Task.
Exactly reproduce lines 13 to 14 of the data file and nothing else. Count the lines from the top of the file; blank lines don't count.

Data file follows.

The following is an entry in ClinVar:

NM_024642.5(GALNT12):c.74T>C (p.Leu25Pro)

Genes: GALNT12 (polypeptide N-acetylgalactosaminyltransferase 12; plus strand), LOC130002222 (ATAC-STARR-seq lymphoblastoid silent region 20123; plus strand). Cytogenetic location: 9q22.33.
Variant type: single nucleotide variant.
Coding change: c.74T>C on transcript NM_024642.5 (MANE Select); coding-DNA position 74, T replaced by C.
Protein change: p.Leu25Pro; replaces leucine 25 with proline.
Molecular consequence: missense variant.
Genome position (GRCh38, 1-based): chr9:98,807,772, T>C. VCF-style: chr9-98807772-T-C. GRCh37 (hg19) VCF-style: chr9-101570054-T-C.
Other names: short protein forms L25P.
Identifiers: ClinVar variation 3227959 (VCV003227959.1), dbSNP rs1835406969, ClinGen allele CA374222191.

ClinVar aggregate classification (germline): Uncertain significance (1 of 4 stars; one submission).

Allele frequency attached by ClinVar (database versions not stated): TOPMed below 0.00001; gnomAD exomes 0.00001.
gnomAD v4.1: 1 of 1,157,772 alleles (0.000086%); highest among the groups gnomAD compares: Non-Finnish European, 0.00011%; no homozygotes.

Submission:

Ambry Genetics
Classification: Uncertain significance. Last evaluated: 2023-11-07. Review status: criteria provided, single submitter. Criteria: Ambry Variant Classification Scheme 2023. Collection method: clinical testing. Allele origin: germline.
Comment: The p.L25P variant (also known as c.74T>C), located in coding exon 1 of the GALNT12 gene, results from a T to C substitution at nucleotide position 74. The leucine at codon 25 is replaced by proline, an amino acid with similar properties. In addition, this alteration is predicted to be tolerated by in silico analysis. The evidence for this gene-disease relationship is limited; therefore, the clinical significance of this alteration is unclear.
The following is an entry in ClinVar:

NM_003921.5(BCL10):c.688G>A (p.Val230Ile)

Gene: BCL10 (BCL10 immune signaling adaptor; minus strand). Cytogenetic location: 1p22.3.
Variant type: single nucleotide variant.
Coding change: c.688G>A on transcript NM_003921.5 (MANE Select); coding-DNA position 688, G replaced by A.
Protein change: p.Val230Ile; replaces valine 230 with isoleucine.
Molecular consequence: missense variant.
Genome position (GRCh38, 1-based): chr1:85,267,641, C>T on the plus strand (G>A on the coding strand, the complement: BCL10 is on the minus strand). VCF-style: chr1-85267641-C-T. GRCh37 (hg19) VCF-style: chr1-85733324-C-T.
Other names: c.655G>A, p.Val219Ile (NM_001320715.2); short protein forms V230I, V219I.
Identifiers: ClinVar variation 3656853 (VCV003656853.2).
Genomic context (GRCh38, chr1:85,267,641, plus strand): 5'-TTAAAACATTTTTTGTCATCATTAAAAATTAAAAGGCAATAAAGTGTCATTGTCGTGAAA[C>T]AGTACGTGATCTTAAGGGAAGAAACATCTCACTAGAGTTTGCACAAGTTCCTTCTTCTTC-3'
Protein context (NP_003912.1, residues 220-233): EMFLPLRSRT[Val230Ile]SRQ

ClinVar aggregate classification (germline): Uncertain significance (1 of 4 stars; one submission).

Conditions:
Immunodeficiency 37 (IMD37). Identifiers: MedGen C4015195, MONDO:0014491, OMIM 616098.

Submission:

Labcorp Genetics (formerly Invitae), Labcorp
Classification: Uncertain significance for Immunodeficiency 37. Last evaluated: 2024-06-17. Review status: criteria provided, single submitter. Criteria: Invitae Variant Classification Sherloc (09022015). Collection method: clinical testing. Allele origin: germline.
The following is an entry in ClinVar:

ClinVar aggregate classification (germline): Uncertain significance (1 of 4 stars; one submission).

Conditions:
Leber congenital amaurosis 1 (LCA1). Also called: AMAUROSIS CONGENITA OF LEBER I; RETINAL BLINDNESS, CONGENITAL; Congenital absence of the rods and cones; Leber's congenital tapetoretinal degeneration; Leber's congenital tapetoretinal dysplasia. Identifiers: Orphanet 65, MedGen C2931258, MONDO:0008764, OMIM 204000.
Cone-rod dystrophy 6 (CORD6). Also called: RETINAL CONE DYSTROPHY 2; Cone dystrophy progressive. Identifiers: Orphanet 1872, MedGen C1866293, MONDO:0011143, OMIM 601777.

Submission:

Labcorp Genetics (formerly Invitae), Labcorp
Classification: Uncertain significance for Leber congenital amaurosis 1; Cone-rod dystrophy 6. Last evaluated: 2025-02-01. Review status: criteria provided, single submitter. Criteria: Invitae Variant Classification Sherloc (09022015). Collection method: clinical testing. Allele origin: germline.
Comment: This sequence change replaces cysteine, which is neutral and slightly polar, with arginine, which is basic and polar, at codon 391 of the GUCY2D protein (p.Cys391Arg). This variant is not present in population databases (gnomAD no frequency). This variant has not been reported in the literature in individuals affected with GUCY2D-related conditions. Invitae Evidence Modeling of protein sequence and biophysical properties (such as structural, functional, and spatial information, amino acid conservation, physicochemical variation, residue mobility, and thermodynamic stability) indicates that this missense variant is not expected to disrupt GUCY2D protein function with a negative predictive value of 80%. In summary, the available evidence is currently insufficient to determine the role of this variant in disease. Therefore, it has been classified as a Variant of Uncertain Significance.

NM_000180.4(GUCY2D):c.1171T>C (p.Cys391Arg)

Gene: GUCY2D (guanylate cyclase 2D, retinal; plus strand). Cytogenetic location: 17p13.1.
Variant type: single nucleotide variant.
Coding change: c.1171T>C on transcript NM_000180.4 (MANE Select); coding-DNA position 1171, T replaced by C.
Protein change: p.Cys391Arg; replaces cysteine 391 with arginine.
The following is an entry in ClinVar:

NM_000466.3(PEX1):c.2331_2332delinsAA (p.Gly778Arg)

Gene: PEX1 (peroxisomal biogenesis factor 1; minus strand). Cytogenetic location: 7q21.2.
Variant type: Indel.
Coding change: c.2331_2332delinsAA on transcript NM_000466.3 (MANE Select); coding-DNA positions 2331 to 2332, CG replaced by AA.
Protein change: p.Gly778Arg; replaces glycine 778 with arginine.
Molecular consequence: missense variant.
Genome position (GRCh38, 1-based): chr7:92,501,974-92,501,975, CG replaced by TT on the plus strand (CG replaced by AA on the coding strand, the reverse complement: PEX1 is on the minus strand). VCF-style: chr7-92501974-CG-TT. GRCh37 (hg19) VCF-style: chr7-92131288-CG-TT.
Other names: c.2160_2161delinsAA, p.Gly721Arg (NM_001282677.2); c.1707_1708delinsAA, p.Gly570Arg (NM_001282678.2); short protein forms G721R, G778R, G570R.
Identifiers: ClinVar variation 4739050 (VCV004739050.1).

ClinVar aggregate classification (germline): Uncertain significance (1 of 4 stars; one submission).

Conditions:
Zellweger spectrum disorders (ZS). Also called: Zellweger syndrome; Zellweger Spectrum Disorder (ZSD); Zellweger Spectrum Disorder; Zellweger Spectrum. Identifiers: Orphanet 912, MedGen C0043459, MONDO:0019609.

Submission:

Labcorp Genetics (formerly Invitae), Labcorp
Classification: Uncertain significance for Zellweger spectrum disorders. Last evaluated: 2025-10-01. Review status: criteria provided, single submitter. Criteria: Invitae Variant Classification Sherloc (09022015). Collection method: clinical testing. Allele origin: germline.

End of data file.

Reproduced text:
gnomAD v4.1: 1 of 1,157,772 alleles (0.000086%); highest among the groups gnomAD compares: Non-Finnish European, 0.00011%; no homozygotes.

Submission: